Based on our genetic ancestry test results, we discovered we have over 3,000 DNA  relatives combined. We contacted all our new DNA relatives and invited them to  participate in the Belongingness project, exploring what identity is and how we are all  connected to one another.  

After contacting our relatives, we each booked and had 10 meetings with 10 different  DNA relatives of all ages and from all parts of the world in March 2021. Through these  online meetings and conversations that lasted for roughly an hour each, we looked to  learn more about our connection, why participants took the genetic test, what they were  looking for, and whether they had found what they were after. Together we talked  through the complexity of our interconnections that define part of our identities and  discovered new meanings to old ideas.

We used landmark points to represent the faces. The names of the participants and our DNA relatives are abbreviated for the purpose of anonymity. Everyone involved consented to the publication of these stories, images and  audio recordings.  

Raquel :: T from Brazil, living in Brazil

T. and I share 1 segment of the genome. We also share our mother tongue, Portuguese, with some slight differences in grammar and accent as I speak Portuguese from Portugal and he speaks Portuguese from Brazil. His maternal grandparents are Portuguese, they migrated from the island of Madeira to Brazil, and his mother and him were born in Brazil.

It was his brother-in-law who was the first to take the DNA test in his family and who later, enthusiastically brought tests for more family members to take too.

He told me about his trip to Portugal, how he traveled around the country by car, but he didn't have time to catch a plane and visit Madeira. T. was in Lisbon at the time of the Santo António festivities, the popular festivities in which the whole city gets involved in a big celebration, everyone’s on the streets, there’s dancers, popular marches, weddings of Santo António and lots of sardines! He told me about how amazing those days were in Lisbon and how he felt privileged  to get to  experience the city’s culture . I shared with him my memories of the first carnival I  ever went to in Rio de Janeiro. One of the clearest memories was of being at a  particular street  and someone telling me: there must be 1 million people in this block and I froze! I just thought, the city of Lisbon has 500 thousand inhabitants, in this moment twice the population of the city of Lisbon is all gathered in one avenue, twice the population of the city of Lisbon is in costume and very happy! I imagined the whole of Lisbon happy for a week, this is my memory of the carnival in Rio! Oh, and the whole city is very very happy at 7 am, drinking and dancing at 7am!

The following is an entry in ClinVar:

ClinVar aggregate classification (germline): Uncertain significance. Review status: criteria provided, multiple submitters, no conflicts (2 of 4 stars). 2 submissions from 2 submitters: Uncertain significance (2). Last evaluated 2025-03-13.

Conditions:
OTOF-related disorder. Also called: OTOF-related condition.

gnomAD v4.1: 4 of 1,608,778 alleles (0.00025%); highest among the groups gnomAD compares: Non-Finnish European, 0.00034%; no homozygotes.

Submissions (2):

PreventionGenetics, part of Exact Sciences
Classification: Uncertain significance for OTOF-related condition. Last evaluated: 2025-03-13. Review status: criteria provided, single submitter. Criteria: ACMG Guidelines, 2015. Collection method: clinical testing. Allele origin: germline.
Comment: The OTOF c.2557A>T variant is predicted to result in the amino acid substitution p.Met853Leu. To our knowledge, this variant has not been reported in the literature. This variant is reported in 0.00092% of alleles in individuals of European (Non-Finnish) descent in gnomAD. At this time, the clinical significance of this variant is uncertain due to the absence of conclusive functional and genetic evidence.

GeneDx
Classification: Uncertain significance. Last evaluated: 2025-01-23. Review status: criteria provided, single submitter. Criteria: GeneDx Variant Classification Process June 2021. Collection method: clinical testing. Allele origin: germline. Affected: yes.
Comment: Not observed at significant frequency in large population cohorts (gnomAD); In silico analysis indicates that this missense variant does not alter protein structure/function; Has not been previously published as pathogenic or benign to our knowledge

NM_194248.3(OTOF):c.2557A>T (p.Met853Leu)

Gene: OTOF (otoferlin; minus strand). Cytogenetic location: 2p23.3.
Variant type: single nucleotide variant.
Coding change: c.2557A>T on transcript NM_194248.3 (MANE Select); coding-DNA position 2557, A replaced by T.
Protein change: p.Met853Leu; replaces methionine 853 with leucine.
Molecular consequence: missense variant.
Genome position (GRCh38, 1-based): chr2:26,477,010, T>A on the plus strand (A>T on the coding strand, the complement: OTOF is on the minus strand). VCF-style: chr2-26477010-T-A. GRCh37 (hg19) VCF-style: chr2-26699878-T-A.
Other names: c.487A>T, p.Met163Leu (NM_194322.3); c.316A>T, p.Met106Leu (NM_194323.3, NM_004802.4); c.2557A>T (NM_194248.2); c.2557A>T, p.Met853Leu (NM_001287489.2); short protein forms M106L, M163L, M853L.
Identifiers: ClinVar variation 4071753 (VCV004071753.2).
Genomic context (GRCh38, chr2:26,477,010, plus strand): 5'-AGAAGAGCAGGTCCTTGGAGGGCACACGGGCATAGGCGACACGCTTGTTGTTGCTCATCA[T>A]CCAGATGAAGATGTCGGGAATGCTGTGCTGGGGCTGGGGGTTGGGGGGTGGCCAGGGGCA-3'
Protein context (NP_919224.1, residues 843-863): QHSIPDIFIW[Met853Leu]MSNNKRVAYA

When we talked about the results of the DNA test, T. told me: “We are all mixed, we all came from one place, right?”

When I asked him about belonging he told me it might even be a cliché, but he spoke of the typical Brazilian meal, rice and beans, he spoke of gastronomy as a way of relating to a place. We agreed that there are things that only make sense in a certain place, and we laughed when we talked about how in Rio de Janeiro at Christmas  it is 40 degrees or so, but the Christmas trees are still  covered with snow.